Bennet notes the project’s estimated costs are substantial, but also points out it’s far cheaper than other spending approved in recent administrations. “We have spent $5 trillion since 2001 on tax cuts that have largely accrued to the wealthiest people in America. In addition to that, we have spent $5.6 trillion fighting the wars in the Middle East. We now have the largest deficit, as a result of Donald Trump’s presidency, than we have ever had in a period of economic growth,” he said. “I think we should pay for this. I think we should find a way to pay for this and I’m open to ideas about how to pay for it,” he continued.

And though the cost is high, Faricy, the Syracuse professor, predicts it’s one Americans from both sides of the political aisle might get behind. “Usually people are supportive of giving children money,” he says.

Before Rosenberger graduated, she and her son scraped by on roughly $1,000 a month. An extra $300 in her pocket would have changed her life. “There were some days where I had $8 in my bank account,” she said. “I tried to donate plasma when I could.” In a follow-up conversation, Rosenberger told TIME her hard work and sacrifices paid off: she just received a full-time job offer. But that money could still come in handy, she says.

“Now, I’m in the process of setting up daycare and figuring out how I can afford that for the first month.”

Angiie Ramlakan, a full-time student and 20-year-old single mom, said the money would help her stay in school to provide a better life for her two-year-old daughter, Althea.

I’m not going to work at McDonald’s for the rest of my life,” Ramlakan said. “I want to be able to have a career where I’m not living paycheck-to-paycheck. I don’t want to live like that. I don’t want my daughter to live like that.”

The 2020 election could boost the proposal

Reforming the Child Tax Credit is an issue that is almost certain to come up ahead of the 2020 elections. In addition to rumors suggesting Bennet himself might run for President, the bill was co-sponsored by Ohio Sen. Sherrod Brown when it was first introduced. In the months that followed, other potential and confirmed 2020 candidates such as Sens. Kamala Harris, Cory Booker, Kirsten Gillibrand, Amy Klobuchar and Elizabeth Warren have all signed on.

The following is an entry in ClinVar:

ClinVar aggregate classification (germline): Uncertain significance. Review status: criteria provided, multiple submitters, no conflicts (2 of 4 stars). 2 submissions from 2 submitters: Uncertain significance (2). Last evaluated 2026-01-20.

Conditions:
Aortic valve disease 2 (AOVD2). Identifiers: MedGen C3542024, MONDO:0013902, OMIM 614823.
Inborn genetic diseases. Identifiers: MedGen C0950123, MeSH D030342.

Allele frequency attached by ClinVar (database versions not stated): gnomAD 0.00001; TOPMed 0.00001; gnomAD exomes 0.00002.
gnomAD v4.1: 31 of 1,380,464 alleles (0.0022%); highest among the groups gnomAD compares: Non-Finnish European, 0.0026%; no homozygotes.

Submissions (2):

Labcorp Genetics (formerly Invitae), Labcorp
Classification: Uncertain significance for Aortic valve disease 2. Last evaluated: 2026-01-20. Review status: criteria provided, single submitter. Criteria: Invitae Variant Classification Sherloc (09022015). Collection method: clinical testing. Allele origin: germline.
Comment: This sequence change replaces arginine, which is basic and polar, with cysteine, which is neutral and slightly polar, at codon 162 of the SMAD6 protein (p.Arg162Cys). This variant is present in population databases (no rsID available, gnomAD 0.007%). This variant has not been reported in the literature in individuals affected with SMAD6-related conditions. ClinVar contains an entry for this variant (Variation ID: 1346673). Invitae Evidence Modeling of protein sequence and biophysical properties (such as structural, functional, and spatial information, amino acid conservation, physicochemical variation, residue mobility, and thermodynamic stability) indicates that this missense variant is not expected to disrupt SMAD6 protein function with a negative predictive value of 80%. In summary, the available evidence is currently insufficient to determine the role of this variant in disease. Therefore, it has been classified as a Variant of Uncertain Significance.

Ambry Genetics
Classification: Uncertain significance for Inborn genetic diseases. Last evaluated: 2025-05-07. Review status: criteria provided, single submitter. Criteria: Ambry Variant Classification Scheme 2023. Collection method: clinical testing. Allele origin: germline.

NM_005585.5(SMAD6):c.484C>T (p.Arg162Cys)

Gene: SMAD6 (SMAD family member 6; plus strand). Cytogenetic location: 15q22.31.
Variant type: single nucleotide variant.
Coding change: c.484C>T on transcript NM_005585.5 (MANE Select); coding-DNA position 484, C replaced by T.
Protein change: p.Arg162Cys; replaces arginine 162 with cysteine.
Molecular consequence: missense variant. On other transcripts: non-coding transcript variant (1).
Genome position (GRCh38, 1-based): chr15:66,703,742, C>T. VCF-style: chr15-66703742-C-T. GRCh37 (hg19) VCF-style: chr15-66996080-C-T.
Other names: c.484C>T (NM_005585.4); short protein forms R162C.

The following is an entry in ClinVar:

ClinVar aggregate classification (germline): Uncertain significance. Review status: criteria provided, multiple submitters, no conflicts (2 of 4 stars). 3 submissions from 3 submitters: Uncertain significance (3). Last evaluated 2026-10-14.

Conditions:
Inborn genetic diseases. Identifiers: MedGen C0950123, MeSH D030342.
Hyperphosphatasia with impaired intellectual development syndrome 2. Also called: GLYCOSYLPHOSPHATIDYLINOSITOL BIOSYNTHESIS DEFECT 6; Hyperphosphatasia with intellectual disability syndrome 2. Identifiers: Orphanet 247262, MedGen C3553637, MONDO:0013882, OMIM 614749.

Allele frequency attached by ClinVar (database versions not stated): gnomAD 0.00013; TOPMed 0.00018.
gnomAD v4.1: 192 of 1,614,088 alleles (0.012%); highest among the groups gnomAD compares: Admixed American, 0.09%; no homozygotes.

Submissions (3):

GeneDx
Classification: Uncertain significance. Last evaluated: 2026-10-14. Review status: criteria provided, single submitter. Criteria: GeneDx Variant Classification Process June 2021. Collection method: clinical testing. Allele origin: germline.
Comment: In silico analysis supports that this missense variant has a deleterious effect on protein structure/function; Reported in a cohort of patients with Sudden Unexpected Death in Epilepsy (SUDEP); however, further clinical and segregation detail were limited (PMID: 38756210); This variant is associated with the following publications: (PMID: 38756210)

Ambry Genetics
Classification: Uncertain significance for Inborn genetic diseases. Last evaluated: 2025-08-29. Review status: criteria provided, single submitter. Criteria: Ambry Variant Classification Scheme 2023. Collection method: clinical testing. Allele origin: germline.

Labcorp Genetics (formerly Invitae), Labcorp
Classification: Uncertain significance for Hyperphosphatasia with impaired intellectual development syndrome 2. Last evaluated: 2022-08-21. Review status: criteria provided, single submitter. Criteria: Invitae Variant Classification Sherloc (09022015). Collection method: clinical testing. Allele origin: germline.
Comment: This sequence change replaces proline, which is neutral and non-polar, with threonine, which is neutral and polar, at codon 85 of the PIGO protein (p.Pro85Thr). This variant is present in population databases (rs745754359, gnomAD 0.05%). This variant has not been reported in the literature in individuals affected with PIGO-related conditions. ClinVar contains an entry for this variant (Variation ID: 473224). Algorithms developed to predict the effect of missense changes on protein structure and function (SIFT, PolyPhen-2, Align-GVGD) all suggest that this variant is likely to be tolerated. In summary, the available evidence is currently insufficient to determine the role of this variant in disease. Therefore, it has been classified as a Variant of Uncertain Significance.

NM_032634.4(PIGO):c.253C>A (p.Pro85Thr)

In some ways, it’s also the mirror image of how Trump reformed taxes in 2017.

His Tax Cuts and Jobs Act expanded who was eligible for the Child Tax Credit, but mostly for top-earners. Rather than making it available to extremely low-income parents, Trump’s plan more than doubled the income threshold for phase-outs. Instead of $75,000 for single-filers and $110,000 for joint-filers, parents are now eligible until their incomes exceed $200,000 and $400,000, respectively. The Trump Administration also reduced the top individual income tax rate by more than 2% and floated eliminating the federal estate tax — both of which disproportionately affect top-earners.

Sen. Sherrod Brown told TIME that he thinks the metrics are moving in the wrong direction. “The Trump plan was written for wealthier families,” he said. “Not for only wealthier families, but their plan doesn’t address what Michael and I are doing with the lowest income families,” he continued. “All the incentives are built wrong by this Administration.”

Brown and Bennet both say they want to fix the tax code to make it work for everybody, but especially for hard-working Americans who are just trying to do their jobs. “People are leaving their jobs because they have to contend with something that they can’t afford,” Bennet says. “What this would enable is for people to be able to receive the money as they need it, as they are living their lives. And I think what you’ll find is that many more people are going to be able to stay at work as a result.”

He argues it shouldn’t be so hard, for so many people, to afford the bare minimum.

“Everywhere I go, I meet people who are working really hard and can’t afford some combination of housing, health care, higher education and child care,” Bennet says. “To me, those four things are necessary for a person’s ability to live a middle class life. They aren’t nice-to-haves, they’re must haves.”

Angiie Ramlakan is one of those hard-working people who just can’t seem to make ends meet.

“If I was to get $200 to $300 extra, I wouldn’t have to be in the predicament I’m in now, where in the first week of the month, I have to decide: do I pay my bills or do I go buy my daughter diapers?” she said. “I wouldn’t have to pick and choose the things that I need.”

Correction, Jan. 31

The original version of this story misstated Angiie Ramlakan’s last name. It is Ramlakan, not Martinez.

Write to Abby Vesoulis at abby.vesoulis@time.com.